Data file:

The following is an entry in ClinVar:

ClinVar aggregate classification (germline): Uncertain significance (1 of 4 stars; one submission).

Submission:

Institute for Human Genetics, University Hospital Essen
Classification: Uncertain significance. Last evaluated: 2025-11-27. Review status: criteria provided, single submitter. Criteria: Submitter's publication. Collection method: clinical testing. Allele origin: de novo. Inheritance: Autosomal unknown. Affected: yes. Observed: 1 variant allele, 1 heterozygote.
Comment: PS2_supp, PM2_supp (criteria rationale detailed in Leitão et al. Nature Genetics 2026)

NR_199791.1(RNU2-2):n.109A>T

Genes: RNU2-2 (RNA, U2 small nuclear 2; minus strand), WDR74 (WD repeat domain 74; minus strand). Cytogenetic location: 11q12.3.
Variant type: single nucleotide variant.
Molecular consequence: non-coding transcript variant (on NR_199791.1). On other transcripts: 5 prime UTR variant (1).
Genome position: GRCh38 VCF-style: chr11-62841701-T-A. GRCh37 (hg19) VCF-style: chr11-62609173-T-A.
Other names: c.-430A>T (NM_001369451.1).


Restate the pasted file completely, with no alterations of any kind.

The following is an entry in ClinVar:

ClinVar aggregate classification (germline): Uncertain significance (1 of 4 stars; one submission).

Submission:

Institute for Human Genetics, University Hospital Essen
Classification: Uncertain significance. Last evaluated: 2025-11-27. Review status: criteria provided, single submitter. Criteria: Submitter's publication. Collection method: clinical testing. Allele origin: de novo. Inheritance: Autosomal unknown. Affected: yes. Observed: 1 variant allele, 1 heterozygote.
Comment: PS2_supp, PM2_supp (criteria rationale detailed in Leitão et al. Nature Genetics 2026)

NR_199791.1(RNU2-2):n.109A>T

Genes: RNU2-2 (RNA, U2 small nuclear 2; minus strand), WDR74 (WD repeat domain 74; minus strand). Cytogenetic location: 11q12.3.
Variant type: single nucleotide variant.
Molecular consequence: non-coding transcript variant (on NR_199791.1). On other transcripts: 5 prime UTR variant (1).
Genome position: GRCh38 VCF-style: chr11-62841701-T-A. GRCh37 (hg19) VCF-style: chr11-62609173-T-A.
Other names: c.-430A>T (NM_001369451.1).